Saturday, October 30, 2010

Trees and Bushes (Part 1)

In Yokohama, I’ve rented my old house and been living in a two room apartment next to it. My apartment is behind this bamboo bushes.

The largest persimmon tree and parking spaces. The car belonged to a guest of the renter. The renter is a master of making a Japanese fishing poles. He has many students. The house behind the car belongs to a neighbor, my childhood friend.

The left tree being cut is the weeping cherry. The trunk is quite large.

My grandfather on my mother’s side loved gardening. He planted the weeping cherry tree right after I went to the U.S. in 1970. And the weeping cherry tree was a great attraction for this neighborhood while my mother was alive. She had ocha parties under the tree.

But mother built her tiny tea room before the cherry tree matured. So, she named it “The Persimmon-Tree Hut.” We used to have four persimmon trees. They were probably planted before I was born by the grandfather of my father side. Of those four, there were three varieties. Today, only two varieties remain. One gives small fruits and the other, large.

Trees on earth give us joy. But they also cause us troubles. Trees are just like humans. They change as humans do. We never remain the same. Trees have own situation and local and world histories just like humans. Yes, they have their own languages, but we can’t speak them. Some live long life. Others die young. Trees can kill us if we let them, and we can kill trees.

Continues to Part 2.


ZACL said...

I delight in your telling of the history and special relationship you have with the trees. The characteristics of behaviour you outline, are those that we humans understand; what might the trees say in reverse? It is probably an unanswerable question.

The trees in your pictures are very mature. Cutting back the foliage and branches, is a bit like a haircut, but unlike the hair we humans have, the branches are likely to strengthen and flourish, like they were when younger. It looks like a big job.

You mention the maker of fishing poles. Would they be what we might call fishing rods or is what he makes something entirely different?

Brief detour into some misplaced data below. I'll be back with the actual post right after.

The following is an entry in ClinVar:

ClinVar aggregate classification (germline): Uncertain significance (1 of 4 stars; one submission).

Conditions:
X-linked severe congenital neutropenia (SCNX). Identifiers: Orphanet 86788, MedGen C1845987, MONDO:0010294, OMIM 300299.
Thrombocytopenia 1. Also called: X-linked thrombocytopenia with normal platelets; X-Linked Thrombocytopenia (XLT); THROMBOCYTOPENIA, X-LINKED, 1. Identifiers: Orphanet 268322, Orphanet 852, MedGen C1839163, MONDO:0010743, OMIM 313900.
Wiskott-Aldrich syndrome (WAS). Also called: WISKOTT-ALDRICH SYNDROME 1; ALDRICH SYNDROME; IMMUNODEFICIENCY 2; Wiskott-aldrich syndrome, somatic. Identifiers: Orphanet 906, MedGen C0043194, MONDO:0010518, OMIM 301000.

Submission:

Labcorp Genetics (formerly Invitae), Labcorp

Rebb said...

Keiko, That’s so convenient that you are renting an apartment right next to your house that you are renting. Thank you for the photos. I always enjoy reading about your mother and her history. I like the image I have of her Ocha parties under the weeping cherry tree.

Does the renter make the Japanese fishing poles out of bamboo?

keiko amano said...


We have a saying, "Only fools cut cherry trees and do not cut plum trees." And most people are superstitious and strongly believe in the old saying without studying how to care. But to learn how to care, we need actual experience. I'm lucky to have the experience.

About fishing poles and rods, I looked up in the dictionary. Poles have no reels, but rods have. So, I think pole is correct, but I will ask him. In fact, I'd like to feature him in my blog if he agrees.

keiko amano said...


I hope to show you the ocha parties held long ago under the weeping cherry tree. I must have a photo somewhere. But it might take time.

Yes, his poles are all bamboos. I regret to trash all the bamboos. Some were very thick and straight. Maybe, he could have use them. Silly me. I didn't think of it. But, he probably prefer to buy good bamboos, not like the ones grew in front of my apartment. I would ask him about it next time and I let you know what he said.